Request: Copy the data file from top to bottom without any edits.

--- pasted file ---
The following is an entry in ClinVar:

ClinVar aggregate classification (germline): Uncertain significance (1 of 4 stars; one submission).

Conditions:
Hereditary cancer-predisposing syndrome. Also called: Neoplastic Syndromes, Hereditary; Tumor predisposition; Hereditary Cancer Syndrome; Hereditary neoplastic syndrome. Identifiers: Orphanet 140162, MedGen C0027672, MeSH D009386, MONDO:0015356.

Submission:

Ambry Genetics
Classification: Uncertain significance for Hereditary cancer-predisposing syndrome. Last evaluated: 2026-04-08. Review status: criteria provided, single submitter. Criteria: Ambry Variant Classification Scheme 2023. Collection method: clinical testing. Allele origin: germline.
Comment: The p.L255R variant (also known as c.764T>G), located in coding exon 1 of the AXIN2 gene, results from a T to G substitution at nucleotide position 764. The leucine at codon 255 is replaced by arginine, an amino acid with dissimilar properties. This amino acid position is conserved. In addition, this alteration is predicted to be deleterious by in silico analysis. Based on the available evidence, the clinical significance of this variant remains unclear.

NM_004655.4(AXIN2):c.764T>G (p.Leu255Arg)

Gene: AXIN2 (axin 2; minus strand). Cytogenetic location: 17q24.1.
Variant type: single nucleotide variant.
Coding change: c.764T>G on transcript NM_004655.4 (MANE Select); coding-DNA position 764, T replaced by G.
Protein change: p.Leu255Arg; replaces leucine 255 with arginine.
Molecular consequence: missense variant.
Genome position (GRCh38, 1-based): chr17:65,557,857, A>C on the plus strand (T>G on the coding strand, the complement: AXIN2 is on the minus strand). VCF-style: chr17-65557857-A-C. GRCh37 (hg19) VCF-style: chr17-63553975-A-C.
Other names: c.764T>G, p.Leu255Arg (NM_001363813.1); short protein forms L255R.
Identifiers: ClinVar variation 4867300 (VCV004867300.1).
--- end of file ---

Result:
The following is an entry in ClinVar:

ClinVar aggregate classification (germline): Uncertain significance (1 of 4 stars; one submission).

Conditions:
Hereditary cancer-predisposing syndrome. Also called: Neoplastic Syndromes, Hereditary; Tumor predisposition; Hereditary Cancer Syndrome; Hereditary neoplastic syndrome. Identifiers: Orphanet 140162, MedGen C0027672, MeSH D009386, MONDO:0015356.

Submission:

Ambry Genetics
Classification: Uncertain significance for Hereditary cancer-predisposing syndrome. Last evaluated: 2026-04-08. Review status: criteria provided, single submitter. Criteria: Ambry Variant Classification Scheme 2023. Collection method: clinical testing. Allele origin: germline.
Comment: The p.L255R variant (also known as c.764T>G), located in coding exon 1 of the AXIN2 gene, results from a T to G substitution at nucleotide position 764. The leucine at codon 255 is replaced by arginine, an amino acid with dissimilar properties. This amino acid position is conserved. In addition, this alteration is predicted to be deleterious by in silico analysis. Based on the available evidence, the clinical significance of this variant remains unclear.

NM_004655.4(AXIN2):c.764T>G (p.Leu255Arg)

Gene: AXIN2 (axin 2; minus strand). Cytogenetic location: 17q24.1.
Variant type: single nucleotide variant.
Coding change: c.764T>G on transcript NM_004655.4 (MANE Select); coding-DNA position 764, T replaced by G.
Protein change: p.Leu255Arg; replaces leucine 255 with arginine.
Molecular consequence: missense variant.
Genome position (GRCh38, 1-based): chr17:65,557,857, A>C on the plus strand (T>G on the coding strand, the complement: AXIN2 is on the minus strand). VCF-style: chr17-65557857-A-C. GRCh37 (hg19) VCF-style: chr17-63553975-A-C.
Other names: c.764T>G, p.Leu255Arg (NM_001363813.1); short protein forms L255R.
Identifiers: ClinVar variation 4867300 (VCV004867300.1).